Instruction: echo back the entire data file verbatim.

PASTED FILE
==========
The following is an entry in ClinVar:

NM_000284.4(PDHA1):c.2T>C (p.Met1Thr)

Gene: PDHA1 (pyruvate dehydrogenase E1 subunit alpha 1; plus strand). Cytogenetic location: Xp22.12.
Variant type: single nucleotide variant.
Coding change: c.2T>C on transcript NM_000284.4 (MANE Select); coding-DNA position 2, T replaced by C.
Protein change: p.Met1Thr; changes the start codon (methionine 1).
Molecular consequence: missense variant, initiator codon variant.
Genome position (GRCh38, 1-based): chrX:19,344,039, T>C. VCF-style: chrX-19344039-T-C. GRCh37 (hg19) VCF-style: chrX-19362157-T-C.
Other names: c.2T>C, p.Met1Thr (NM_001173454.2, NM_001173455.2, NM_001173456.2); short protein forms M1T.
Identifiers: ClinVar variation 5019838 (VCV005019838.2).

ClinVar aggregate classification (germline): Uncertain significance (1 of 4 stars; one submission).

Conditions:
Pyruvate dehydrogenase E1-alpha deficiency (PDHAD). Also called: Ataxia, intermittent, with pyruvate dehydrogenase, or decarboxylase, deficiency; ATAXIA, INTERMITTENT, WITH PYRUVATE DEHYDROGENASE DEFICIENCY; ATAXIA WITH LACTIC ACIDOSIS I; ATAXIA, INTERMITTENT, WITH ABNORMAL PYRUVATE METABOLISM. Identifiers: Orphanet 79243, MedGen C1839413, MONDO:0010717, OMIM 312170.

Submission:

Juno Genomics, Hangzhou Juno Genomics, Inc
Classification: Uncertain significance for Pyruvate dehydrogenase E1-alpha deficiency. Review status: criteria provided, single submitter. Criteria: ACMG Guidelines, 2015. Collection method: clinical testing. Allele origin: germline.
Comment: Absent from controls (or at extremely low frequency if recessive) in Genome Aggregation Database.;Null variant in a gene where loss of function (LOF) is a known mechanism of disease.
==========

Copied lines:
The following is an entry in ClinVar:

NM_000284.4(PDHA1):c.2T>C (p.Met1Thr)

Gene: PDHA1 (pyruvate dehydrogenase E1 subunit alpha 1; plus strand). Cytogenetic location: Xp22.12.
Variant type: single nucleotide variant.
Coding change: c.2T>C on transcript NM_000284.4 (MANE Select); coding-DNA position 2, T replaced by C.
Protein change: p.Met1Thr; changes the start codon (methionine 1).
Molecular consequence: missense variant, initiator codon variant.
Genome position (GRCh38, 1-based): chrX:19,344,039, T>C. VCF-style: chrX-19344039-T-C. GRCh37 (hg19) VCF-style: chrX-19362157-T-C.
Other names: c.2T>C, p.Met1Thr (NM_001173454.2, NM_001173455.2, NM_001173456.2); short protein forms M1T.
Identifiers: ClinVar variation 5019838 (VCV005019838.2).

ClinVar aggregate classification (germline): Uncertain significance (1 of 4 stars; one submission).

Conditions:
Pyruvate dehydrogenase E1-alpha deficiency (PDHAD). Also called: Ataxia, intermittent, with pyruvate dehydrogenase, or decarboxylase, deficiency; ATAXIA, INTERMITTENT, WITH PYRUVATE DEHYDROGENASE DEFICIENCY; ATAXIA WITH LACTIC ACIDOSIS I; ATAXIA, INTERMITTENT, WITH ABNORMAL PYRUVATE METABOLISM. Identifiers: Orphanet 79243, MedGen C1839413, MONDO:0010717, OMIM 312170.

Submission:

Juno Genomics, Hangzhou Juno Genomics, Inc
Classification: Uncertain significance for Pyruvate dehydrogenase E1-alpha deficiency. Review status: criteria provided, single submitter. Criteria: ACMG Guidelines, 2015. Collection method: clinical testing. Allele origin: germline.
Comment: Absent from controls (or at extremely low frequency if recessive) in Genome Aggregation Database.;Null variant in a gene where loss of function (LOF) is a known mechanism of disease.